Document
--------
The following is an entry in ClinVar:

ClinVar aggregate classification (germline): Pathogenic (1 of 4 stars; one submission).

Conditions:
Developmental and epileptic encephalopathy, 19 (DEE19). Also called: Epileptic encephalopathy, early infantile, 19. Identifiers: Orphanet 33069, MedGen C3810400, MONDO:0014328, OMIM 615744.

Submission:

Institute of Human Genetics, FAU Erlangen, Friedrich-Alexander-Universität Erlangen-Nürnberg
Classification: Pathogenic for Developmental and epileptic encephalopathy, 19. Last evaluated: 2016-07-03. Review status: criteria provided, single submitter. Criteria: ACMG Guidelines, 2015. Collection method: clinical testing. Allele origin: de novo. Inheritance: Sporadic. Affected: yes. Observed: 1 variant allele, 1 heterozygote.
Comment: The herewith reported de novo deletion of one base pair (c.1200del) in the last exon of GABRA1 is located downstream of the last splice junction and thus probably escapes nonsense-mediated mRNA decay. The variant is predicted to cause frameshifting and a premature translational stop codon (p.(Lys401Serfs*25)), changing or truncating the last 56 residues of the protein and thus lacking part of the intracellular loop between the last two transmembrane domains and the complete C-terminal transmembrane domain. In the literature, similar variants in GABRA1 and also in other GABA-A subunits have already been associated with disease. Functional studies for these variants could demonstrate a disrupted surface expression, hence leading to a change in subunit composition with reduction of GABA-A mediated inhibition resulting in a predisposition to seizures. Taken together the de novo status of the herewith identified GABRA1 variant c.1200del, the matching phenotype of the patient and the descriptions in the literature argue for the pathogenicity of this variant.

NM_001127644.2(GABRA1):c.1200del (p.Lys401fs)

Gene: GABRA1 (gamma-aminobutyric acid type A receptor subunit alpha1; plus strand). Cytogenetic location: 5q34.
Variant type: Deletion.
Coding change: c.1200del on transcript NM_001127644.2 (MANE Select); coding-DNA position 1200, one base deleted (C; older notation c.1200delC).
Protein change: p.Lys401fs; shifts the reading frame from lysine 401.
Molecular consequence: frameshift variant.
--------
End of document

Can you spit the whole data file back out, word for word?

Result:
The following is an entry in ClinVar:

ClinVar aggregate classification (germline): Pathogenic (1 of 4 stars; one submission).

Conditions:
Developmental and epileptic encephalopathy, 19 (DEE19). Also called: Epileptic encephalopathy, early infantile, 19. Identifiers: Orphanet 33069, MedGen C3810400, MONDO:0014328, OMIM 615744.

Submission:

Institute of Human Genetics, FAU Erlangen, Friedrich-Alexander-Universität Erlangen-Nürnberg
Classification: Pathogenic for Developmental and epileptic encephalopathy, 19. Last evaluated: 2016-07-03. Review status: criteria provided, single submitter. Criteria: ACMG Guidelines, 2015. Collection method: clinical testing. Allele origin: de novo. Inheritance: Sporadic. Affected: yes. Observed: 1 variant allele, 1 heterozygote.
Comment: The herewith reported de novo deletion of one base pair (c.1200del) in the last exon of GABRA1 is located downstream of the last splice junction and thus probably escapes nonsense-mediated mRNA decay. The variant is predicted to cause frameshifting and a premature translational stop codon (p.(Lys401Serfs*25)), changing or truncating the last 56 residues of the protein and thus lacking part of the intracellular loop between the last two transmembrane domains and the complete C-terminal transmembrane domain. In the literature, similar variants in GABRA1 and also in other GABA-A subunits have already been associated with disease. Functional studies for these variants could demonstrate a disrupted surface expression, hence leading to a change in subunit composition with reduction of GABA-A mediated inhibition resulting in a predisposition to seizures. Taken together the de novo status of the herewith identified GABRA1 variant c.1200del, the matching phenotype of the patient and the descriptions in the literature argue for the pathogenicity of this variant.

NM_001127644.2(GABRA1):c.1200del (p.Lys401fs)

Gene: GABRA1 (gamma-aminobutyric acid type A receptor subunit alpha1; plus strand). Cytogenetic location: 5q34.
Variant type: Deletion.
Coding change: c.1200del on transcript NM_001127644.2 (MANE Select); coding-DNA position 1200, one base deleted (C; older notation c.1200delC).
Protein change: p.Lys401fs; shifts the reading frame from lysine 401.
Molecular consequence: frameshift variant.